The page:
13 September 2019 | News
The competition, which comes with a prize pool of $12,000, aims to find the best machine learning algorithm that can reliably diagnose IBD using data obtained from non-invasive clinical samples
The Life Science division of Philip Morris International (PMI) has launched a computational challenge to identify and test new strategies for the diagnosis of Inflammatory Bowel Disease (IBD). The competition, which comes with a prize pool of $12,000, aims to find the best machine learning algorithm that can reliably diagnose IBD using data obtained from non-invasive clinical samples. As well as winning a cash prize, successful participants have the opportunity to collaborate with leading biologists and data scientists, and to publish their findings in peer-reviewed journals. The Metagenomics Diagnosis for Inflammatory Bowel Disease Challenge (MEDIC) challenge is launched through sbv IMPROVER, PMI’s international crowdsourcing platform.
Now open for submissions, the challenge asks participants to propose computational methods that can be applied to metagenomics data collected from stool samples to produce accurate IBD diagnoses. Participants train their algorithms using two large, publicly available datasets while a third dataset, obtained from an independent study sponsored by PMI, is used to test the algorithms.
IBD is a growing global problem with two main clinically defined manifestations: Ulcerative Colitis (UC) and Crohn’s Disease (CD). In recent years, the annual incidence per 100,000 population has nearly tripled for UC and almost doubled for CD in certain parts of the world, a rise from 1.8 to 4.9 in the former and from 2.2 to 4.3 in the latter. In addition, mounting evidence shows a tendency for IBD to now affect a much younger population. In the past decade, 77.8% of scientific publications on the topic have reported an increased incidence of pediatric IBD. Diagnosis is a complex and expensive process that often relies on low-sensitivity biomarker measurements with limited efficacy. It also usually involves endoscopy and/or colonoscopy, which are highly invasive medical procedures. In addition, the symptoms of UC and CD often overlap, which can lead to misdiagnoses and additional costs.
“While endoscopy remains the gold standard, the new sbv IMPROVER challenge invites participants to take advantage of high-throughput sequencing technologies, a very modern tool in microbiology, to explore new avenues for the diagnosis of IBD”, said Dr Carine Poussin, Lead Manager of MEDIC and Senior Scientist in Computational Biology at PMI. The outcome of MEDIC has the potential to represent a significant step forward in the management of IBD by providing healthcare professionals with tools based on artificial intelligence to speed up accurate diagnosis, replace invasive medical procedures, and lower the cost burden placed on healthcare systems.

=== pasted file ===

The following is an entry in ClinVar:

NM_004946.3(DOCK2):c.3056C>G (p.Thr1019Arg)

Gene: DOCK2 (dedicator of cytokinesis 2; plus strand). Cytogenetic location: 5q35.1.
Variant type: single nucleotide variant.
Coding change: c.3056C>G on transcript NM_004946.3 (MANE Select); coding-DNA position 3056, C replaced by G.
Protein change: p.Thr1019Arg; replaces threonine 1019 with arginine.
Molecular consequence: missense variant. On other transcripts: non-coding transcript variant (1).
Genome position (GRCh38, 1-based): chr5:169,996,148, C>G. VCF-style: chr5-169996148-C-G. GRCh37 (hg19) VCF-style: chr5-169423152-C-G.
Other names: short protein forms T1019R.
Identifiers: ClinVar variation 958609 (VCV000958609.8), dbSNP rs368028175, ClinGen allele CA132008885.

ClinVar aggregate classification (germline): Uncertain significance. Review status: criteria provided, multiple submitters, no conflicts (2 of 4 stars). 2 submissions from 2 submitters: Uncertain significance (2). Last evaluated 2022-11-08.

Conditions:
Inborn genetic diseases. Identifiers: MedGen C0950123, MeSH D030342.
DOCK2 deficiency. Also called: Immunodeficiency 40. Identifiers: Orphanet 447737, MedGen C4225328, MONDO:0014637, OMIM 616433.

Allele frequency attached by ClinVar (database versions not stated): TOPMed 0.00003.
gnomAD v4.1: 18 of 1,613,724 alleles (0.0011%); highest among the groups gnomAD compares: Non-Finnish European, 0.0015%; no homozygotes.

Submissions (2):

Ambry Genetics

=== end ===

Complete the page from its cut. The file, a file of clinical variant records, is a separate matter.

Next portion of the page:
Choosing the most appropriate computational approach to apply to metagenomic data can be a difficult task, because it is unclear how the various approaches can be objectively benchmarked. sbv IMPROVER addresses this by focusing an independent scientific community around a specific problem, in a forum which facilities the direct comparison of different methodologies. In the area of metagenomics, the new challenge complements the Critical Assessment of Metagenome Interpretation (CAMI) community initiative led by Professor Alice McHardy from the Helmholtz Centre for Infection Research. The CAMI initiative has made significant progress in the field over the last decade.
“In general, IBD studies generate large quantities of data, which potentially makes them very useful for assessing computational methodologies. However, when methodologies are applied, the results tend to be specific to a certain population. In other words, there isn’t much guarantee that the same approach will work on a different dataset”, said Lusine Khachatryan, MEDIC Scientist at PMI. “For this challenge we put together data from three large projects, each on a different population, giving us a high degree of confidence that the link between IBD and metagenomics data may be achievable.”
sbv IMPROVER is a collaborative initiative led and funded by Philip Morris International that was launched in 2012. Based on the principles of crowdsourcing and collaborative competition, and designed to facilitate the transparency of the research process, the project is designed as a series of open scientific challenges where computational methods and conclusions related to scientific problems are rigorously scrutinized. As the project continues, its focus will be expanded to new aspects of biomedical research.